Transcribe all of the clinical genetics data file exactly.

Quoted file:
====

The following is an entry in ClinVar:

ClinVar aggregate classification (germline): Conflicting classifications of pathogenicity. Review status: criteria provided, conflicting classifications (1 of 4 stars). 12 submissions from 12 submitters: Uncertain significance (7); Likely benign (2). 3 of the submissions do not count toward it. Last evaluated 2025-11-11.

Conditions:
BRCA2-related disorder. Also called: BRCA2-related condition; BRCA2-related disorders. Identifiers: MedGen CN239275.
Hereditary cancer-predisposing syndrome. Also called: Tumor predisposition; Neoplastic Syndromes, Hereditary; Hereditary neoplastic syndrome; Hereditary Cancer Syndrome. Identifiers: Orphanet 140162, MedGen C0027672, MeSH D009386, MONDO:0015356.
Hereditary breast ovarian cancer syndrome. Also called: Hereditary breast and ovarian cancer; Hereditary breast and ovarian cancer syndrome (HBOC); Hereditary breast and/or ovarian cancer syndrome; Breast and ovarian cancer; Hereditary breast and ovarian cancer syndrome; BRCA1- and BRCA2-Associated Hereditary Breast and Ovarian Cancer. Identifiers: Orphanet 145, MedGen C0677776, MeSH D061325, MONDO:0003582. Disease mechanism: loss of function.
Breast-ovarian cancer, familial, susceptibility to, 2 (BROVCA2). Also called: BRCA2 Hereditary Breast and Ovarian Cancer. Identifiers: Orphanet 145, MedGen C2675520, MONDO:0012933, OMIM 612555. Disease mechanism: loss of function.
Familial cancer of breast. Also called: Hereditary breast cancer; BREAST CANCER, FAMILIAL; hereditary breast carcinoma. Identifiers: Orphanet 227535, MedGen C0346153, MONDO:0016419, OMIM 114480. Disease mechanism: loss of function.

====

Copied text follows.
The following is an entry in ClinVar:

ClinVar aggregate classification (germline): Conflicting classifications of pathogenicity. Review status: criteria provided, conflicting classifications (1 of 4 stars). 12 submissions from 12 submitters: Uncertain significance (7); Likely benign (2). 3 of the submissions do not count toward it. Last evaluated 2025-11-11.

Conditions:
BRCA2-related disorder. Also called: BRCA2-related condition; BRCA2-related disorders. Identifiers: MedGen CN239275.
Hereditary cancer-predisposing syndrome. Also called: Tumor predisposition; Neoplastic Syndromes, Hereditary; Hereditary neoplastic syndrome; Hereditary Cancer Syndrome. Identifiers: Orphanet 140162, MedGen C0027672, MeSH D009386, MONDO:0015356.
Hereditary breast ovarian cancer syndrome. Also called: Hereditary breast and ovarian cancer; Hereditary breast and ovarian cancer syndrome (HBOC); Hereditary breast and/or ovarian cancer syndrome; Breast and ovarian cancer; Hereditary breast and ovarian cancer syndrome; BRCA1- and BRCA2-Associated Hereditary Breast and Ovarian Cancer. Identifiers: Orphanet 145, MedGen C0677776, MeSH D061325, MONDO:0003582. Disease mechanism: loss of function.
Breast-ovarian cancer, familial, susceptibility to, 2 (BROVCA2). Also called: BRCA2 Hereditary Breast and Ovarian Cancer. Identifiers: Orphanet 145, MedGen C2675520, MONDO:0012933, OMIM 612555. Disease mechanism: loss of function.
Familial cancer of breast. Also called: Hereditary breast cancer; BREAST CANCER, FAMILIAL; hereditary breast carcinoma. Identifiers: Orphanet 227535, MedGen C0346153, MONDO:0016419, OMIM 114480. Disease mechanism: loss of function.